Interesting how you started out with the Pioneer Anomaly, because that’s what got me thinking back in 2008 (give or take a few years) about a different explanation for dark energy and the fabric of space.

Before I get to that, your postulation about gravity waves emanating from a gravity well in what is essentially a standing wave makes some sense to me. We know that gravity waves are real since they have been measured after the merger of stellar masses. If a shock wave like that is generated, one that travels through the fabric of space over thousands of light years, then why must gravity waves only be the result of a violent event? Why can’t they be generated by a stationary object like a star? Besides, last I recall, stars are themselves near-perpetual violent events.

I honestly think you’re on to something there. It makes sense.

However, given the gossamer weakness of the waves detected so far, I’m not sure that a “standing gravity wave” would be strong enough to render the effects you describe, at least within the solar system. That, and the standing wave theory would require that the sunward acceleration of the Pioneer probe would have happened in phases, whereas the data seem to indicate the sunward acceleration was steady. The heat escaping from the wiring does seem to offer a likely explanation.

The same question would apply to Oumuamua’s unexplained acceleration — did it change as it crossed standing gravity waves, or was it constant? (On a side note — I didn’t know about that anomaly, and I hadn’t known about Bertrand’s theorem. Thank you very much!)

Furthermore, when it comes to the formation of galaxies, if the galaxy waves were indeed powerful enough to cause the formation of a ring galaxy, then it would seem that ring galaxies would be the norm, rather than the rare exception.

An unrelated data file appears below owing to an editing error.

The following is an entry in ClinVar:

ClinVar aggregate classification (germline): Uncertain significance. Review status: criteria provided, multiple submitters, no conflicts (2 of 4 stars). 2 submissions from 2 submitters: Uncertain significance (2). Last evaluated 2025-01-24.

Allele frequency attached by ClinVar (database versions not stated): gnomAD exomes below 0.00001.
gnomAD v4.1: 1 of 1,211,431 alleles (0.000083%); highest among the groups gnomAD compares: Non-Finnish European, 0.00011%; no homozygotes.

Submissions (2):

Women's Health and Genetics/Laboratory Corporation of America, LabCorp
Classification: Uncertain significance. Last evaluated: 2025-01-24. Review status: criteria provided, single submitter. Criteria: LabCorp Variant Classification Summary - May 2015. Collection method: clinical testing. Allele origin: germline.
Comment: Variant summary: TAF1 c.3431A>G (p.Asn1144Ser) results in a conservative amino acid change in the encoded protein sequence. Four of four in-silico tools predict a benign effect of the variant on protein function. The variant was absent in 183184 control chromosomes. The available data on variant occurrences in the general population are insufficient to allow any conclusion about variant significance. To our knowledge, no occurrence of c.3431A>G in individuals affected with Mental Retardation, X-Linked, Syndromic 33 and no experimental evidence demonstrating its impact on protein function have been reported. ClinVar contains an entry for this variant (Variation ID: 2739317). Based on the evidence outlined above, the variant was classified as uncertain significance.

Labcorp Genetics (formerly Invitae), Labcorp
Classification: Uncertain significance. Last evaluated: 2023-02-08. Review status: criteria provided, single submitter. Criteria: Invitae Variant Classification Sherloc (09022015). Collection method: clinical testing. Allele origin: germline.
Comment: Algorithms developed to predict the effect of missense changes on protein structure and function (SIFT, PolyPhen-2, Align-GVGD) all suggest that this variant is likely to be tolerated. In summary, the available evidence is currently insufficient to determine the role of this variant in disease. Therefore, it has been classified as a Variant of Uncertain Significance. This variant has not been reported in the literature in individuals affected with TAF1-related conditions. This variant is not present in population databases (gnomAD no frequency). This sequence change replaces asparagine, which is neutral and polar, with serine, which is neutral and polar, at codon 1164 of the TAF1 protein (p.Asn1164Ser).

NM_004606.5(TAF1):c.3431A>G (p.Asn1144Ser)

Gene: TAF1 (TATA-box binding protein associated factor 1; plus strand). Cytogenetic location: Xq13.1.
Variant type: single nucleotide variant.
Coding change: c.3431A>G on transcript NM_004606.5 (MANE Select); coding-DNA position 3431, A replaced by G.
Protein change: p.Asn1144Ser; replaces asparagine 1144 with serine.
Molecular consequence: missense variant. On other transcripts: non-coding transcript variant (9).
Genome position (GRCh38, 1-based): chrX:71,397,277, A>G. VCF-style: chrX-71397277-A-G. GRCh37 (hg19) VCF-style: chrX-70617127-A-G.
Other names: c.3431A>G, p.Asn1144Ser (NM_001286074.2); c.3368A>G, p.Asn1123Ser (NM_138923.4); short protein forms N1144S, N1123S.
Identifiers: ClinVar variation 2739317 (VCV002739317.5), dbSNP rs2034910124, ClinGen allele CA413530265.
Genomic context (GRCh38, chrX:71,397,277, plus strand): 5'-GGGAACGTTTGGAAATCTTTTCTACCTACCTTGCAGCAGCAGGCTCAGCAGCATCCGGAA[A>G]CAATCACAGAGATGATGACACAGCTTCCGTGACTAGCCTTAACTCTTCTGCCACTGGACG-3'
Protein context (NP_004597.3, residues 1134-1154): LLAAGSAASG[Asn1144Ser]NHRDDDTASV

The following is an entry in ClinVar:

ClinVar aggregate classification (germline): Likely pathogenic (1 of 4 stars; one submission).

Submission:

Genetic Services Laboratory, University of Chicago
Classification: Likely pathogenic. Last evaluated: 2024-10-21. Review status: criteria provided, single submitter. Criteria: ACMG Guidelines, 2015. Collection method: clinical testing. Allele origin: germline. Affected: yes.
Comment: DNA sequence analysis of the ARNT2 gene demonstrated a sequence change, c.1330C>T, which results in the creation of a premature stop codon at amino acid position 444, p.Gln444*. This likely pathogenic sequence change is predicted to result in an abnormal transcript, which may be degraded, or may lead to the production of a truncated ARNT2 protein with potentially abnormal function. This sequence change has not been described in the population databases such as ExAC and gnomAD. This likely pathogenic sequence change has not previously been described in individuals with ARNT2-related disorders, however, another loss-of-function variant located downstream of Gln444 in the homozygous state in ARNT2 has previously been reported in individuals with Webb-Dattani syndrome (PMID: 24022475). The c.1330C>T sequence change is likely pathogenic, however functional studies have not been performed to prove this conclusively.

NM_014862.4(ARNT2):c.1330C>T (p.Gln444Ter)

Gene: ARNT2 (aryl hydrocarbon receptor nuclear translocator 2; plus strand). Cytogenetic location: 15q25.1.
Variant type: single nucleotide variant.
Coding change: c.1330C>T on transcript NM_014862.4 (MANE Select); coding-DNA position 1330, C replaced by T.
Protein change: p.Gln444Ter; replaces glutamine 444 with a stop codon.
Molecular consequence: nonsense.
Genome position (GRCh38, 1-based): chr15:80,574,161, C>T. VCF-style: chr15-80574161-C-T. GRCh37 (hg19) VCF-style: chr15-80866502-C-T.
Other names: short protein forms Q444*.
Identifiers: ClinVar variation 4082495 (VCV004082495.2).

That being said, I could easily be wrong…and I hope you stick to your guns concerning the existence of standing gravity waves.

Let me describe what I originally thought about the Pioneer anomaly. You’ll like this, I promise — it’s a perfect example of Alexander Pope’s poem where he warns us that a little learning is a dangerous thing, that we should drink deep, or not at all.

What got my attention was how close its degree of deceleration was to the degree of the cosmological constant. So that got me thinking. As we know from frame-dragging, space is not uniform, but it ever-so-slightly stretched even in gravity wells as small as Earth’s. So I figured that if that’s the case, if space is stretched in a gravity well, then wouldn’t that mean that a kilometer in a gravity well would be slightly longer than a kilometer in deep space? Wouldn’t that mean that when an object transits from interplanetary or interstellar space into a gravity well, even though the km/s velocity remained constant, a distant observer would perceive an apparent acceleration as the object shifted from deep space to that gravity well?

I really thought I was on to something, because that also seemed to explain both the fly-by anomaly and the galaxy rotation problem. Best of all, it seemed to explain dark energy since our earthly observations are taken in “stretched space”, but interstellar and intergalactic space wasn’t stretched, and so the redshift of distant objects would be significantly increased since the photons would be traveling through normal “unstretched” space, and our measurements made from inside a gravity well would be inaccurate…all of which would have meant that the distant galaxies are not accelerating after all. I thought I had found the source of the cosmological constant!

So I eagerly posted it online, got good comments…and then one day someone a whole lot more edjimicated than I pointed out that my theory would require really strange effects from starlight courtesy of the inverse-square law. My reply went something like, “But…but…but….” But he was right and I was wrong.

The “stretched space” theory meets reality.

Anyway, I still think dark energy and dark matter can be explained by the fabric of space and different consistencies therein…but I think that your idea is more likely, more evidence-based than my own.

Besides, my idea still doesn’t explain that pesky fly-by anomaly….

Retired Navy. Inveterate contrarian. If I haven’t done it, I’ve usually done something close.

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